In the next tab you can see and edit information on the tournament, players, date a game was played and more.
This tab is is a mini version of the Opening Tree in the tabbed area below the board area, allowing you quick access to browse through the moves played from the position on your analysis board, without scrolling. It's a great way to peruse opening variations culled from our massive game database.
If you start a broadcast of your analysis, you will see an additional chat tab appear, which you can use to chat with other chess24 members you invite to join the analysis session.
At any moment you can see analysis from a chess engine (you can also turn this off in your Settings if you prefer!) which analyses the best moves and shows the top three lines. You can also collapse this to one line if you wish for a more streamlined view, using the triangle toggle on the right hand side.
A basic chess engine running in your
The online database of games is at your disposal so that you can see any games that coincide with the position on the board. We’ve also added the ability to search by player, result, year, rating and opponent. This is an extremely powerful tool for work or fun!
In this particular example we’ve searched for all games between Carlsen and Anand between 2011 and 2016 featuring the Berlin Variation of the Ruy Lopez. Results are shown almost instantly!
Double-click on a game from the Database to have it added to your current analysis session! You can then, annotate it, share it, or save it for future reference.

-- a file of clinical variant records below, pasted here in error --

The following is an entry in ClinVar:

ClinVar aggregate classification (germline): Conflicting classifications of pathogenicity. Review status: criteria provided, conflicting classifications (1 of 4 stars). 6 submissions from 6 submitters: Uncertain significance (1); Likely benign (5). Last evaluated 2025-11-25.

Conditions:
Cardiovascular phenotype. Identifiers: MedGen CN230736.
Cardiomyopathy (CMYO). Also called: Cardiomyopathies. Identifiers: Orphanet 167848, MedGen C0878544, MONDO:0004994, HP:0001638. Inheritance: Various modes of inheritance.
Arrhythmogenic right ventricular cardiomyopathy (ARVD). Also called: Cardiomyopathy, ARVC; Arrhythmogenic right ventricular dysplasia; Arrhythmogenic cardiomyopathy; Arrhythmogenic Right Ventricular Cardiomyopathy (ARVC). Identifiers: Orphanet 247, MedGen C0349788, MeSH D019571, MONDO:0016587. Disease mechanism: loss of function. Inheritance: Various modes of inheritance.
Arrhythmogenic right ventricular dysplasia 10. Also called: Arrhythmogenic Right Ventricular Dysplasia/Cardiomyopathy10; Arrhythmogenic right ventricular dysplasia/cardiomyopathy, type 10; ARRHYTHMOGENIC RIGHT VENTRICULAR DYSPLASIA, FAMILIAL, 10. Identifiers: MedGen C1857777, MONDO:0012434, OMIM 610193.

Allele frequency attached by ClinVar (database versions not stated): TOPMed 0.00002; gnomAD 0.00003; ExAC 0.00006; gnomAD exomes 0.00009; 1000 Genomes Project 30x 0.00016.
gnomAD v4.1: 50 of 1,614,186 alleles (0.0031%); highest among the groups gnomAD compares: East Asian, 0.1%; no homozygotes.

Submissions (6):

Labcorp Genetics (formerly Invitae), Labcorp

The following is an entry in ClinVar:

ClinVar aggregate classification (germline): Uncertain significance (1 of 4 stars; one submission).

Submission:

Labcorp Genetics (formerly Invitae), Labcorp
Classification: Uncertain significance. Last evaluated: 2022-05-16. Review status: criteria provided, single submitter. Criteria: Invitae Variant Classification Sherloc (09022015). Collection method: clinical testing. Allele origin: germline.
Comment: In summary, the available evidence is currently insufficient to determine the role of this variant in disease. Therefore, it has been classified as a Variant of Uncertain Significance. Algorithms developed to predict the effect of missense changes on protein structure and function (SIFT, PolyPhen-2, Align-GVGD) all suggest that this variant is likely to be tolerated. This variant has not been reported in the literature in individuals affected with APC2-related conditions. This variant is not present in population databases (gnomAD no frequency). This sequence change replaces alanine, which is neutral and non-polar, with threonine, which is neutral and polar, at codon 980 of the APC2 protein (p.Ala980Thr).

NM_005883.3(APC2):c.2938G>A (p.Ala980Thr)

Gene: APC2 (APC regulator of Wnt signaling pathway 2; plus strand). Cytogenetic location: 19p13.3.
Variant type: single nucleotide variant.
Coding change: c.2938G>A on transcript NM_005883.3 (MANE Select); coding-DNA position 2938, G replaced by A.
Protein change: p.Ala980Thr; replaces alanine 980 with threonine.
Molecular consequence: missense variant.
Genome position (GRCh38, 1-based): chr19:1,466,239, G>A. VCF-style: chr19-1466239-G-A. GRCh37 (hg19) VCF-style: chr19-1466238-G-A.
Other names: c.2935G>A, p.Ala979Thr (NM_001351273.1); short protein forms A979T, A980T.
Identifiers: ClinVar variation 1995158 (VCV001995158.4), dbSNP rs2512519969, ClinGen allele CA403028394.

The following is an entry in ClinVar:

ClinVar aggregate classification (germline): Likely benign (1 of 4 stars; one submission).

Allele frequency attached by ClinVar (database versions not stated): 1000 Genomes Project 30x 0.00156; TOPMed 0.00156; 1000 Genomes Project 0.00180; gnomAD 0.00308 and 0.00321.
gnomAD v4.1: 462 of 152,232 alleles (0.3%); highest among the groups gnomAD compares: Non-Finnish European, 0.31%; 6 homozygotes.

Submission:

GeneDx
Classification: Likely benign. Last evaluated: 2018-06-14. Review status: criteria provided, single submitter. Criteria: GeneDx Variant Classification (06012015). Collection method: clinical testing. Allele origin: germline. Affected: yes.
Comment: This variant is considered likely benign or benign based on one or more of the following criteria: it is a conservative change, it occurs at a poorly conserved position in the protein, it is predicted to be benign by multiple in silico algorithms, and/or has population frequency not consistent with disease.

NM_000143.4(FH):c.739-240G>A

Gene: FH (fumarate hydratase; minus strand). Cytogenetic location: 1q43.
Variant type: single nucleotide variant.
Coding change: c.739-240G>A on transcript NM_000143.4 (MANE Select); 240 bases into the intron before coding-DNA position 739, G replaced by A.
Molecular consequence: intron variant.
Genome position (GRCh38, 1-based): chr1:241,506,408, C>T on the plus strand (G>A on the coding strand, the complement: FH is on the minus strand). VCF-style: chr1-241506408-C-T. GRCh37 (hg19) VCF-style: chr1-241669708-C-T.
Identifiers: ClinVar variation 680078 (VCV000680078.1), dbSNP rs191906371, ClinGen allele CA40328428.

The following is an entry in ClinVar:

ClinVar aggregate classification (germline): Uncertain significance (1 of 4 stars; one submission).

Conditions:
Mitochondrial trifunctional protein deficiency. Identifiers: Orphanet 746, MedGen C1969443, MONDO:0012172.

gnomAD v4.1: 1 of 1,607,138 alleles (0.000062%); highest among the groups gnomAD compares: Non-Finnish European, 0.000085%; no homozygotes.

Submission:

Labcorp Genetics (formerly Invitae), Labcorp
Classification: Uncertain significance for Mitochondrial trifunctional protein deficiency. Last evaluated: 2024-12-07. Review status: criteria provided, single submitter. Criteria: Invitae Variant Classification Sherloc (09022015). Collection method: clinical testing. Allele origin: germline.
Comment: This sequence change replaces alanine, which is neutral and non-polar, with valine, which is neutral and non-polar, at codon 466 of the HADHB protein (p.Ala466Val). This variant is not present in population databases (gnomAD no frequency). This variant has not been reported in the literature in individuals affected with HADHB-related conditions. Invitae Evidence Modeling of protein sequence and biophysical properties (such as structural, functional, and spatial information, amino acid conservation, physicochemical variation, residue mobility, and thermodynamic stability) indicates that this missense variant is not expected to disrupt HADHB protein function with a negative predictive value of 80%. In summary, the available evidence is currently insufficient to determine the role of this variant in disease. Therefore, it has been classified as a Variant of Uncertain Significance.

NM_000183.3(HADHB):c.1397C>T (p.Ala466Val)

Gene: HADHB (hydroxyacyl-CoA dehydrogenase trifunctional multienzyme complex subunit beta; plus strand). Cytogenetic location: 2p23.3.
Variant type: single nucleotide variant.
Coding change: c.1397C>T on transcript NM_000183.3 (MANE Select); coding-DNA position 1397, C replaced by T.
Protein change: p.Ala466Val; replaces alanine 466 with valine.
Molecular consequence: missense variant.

Now that you have an analysis session up and running, what’s missing? Knowing how to share and use this tool to its fullest! There are the following options:
You can carry out and save the analysis for yourself. This enables you to comment on your own games, analyse recent tournaments and keep everything safely in the cloud. Each session is saved independently and you can choose whether to make any session public or keep it private at any time.
There's a built-in tagging system to help you organize your saved sessions in any way you want. For instance, you might enter tags by tournament, or opening, or create a "best games" collection.
Our Analysis tool is designed to be social. You can invite a friend or a coach (or student) using their chess24 username directly, or grab a link to share in any way you choose. Click the Broadcast icon in the toolbar to broadcast your session to one or many, and together you can chat, make moves, add comments and in general do everything you could if you were together at a real board.
After the session you can save all your analysis and it will always be available in My analysis. You can even download a PGN using the familiar game menu to the lower left of the board.
Still unsure about something? Missing an important feature? Let us know. We’d love to have your comments!
We use this feature a lot around chess24, including in live shows like GM Niclas Huschenbeth's Premium Coaching so this is just the beginning!